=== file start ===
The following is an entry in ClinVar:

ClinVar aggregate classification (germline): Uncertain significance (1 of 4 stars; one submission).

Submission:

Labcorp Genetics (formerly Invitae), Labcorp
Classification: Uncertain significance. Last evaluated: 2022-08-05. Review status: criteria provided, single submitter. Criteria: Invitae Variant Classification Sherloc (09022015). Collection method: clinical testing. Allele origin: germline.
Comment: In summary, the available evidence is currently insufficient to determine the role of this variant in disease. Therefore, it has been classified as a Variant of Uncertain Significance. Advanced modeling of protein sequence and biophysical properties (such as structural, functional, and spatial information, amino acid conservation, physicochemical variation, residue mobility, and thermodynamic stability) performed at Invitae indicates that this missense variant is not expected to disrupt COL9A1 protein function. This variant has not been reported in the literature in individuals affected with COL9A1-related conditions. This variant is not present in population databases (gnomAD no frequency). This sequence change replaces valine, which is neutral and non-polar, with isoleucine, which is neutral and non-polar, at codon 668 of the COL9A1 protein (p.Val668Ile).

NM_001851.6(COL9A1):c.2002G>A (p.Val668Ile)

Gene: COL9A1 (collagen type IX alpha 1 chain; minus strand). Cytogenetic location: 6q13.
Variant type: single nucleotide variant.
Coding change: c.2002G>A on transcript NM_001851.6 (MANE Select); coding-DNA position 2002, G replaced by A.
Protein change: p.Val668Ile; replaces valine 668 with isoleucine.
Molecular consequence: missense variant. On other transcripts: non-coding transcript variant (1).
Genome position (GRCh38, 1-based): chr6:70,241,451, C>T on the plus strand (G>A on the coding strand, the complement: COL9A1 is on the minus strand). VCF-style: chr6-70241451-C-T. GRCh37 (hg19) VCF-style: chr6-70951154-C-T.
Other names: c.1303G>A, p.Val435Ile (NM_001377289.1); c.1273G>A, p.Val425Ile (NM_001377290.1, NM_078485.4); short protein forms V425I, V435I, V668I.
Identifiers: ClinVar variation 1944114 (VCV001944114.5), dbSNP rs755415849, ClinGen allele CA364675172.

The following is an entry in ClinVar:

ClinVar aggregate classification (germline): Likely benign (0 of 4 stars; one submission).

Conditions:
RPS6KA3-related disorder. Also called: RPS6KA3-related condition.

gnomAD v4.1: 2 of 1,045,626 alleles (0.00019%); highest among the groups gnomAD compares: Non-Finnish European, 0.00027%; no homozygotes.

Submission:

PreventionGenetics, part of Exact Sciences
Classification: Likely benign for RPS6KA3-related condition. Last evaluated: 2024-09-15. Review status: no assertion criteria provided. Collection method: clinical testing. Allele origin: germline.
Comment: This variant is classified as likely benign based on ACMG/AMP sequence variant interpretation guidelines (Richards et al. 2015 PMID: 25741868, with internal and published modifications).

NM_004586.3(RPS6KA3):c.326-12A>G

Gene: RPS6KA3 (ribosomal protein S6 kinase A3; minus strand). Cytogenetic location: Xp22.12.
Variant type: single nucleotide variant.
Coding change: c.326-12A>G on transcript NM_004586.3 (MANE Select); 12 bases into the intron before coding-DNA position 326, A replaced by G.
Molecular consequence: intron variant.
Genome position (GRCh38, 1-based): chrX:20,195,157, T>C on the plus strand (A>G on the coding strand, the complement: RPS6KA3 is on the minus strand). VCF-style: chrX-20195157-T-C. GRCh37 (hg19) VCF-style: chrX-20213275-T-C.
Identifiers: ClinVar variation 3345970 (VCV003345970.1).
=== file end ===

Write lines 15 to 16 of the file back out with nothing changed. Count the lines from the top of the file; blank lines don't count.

Identifiers: ClinVar variation 1944114 (VCV001944114.5), dbSNP rs755415849, ClinGen allele CA364675172.

The following is an entry in ClinVar: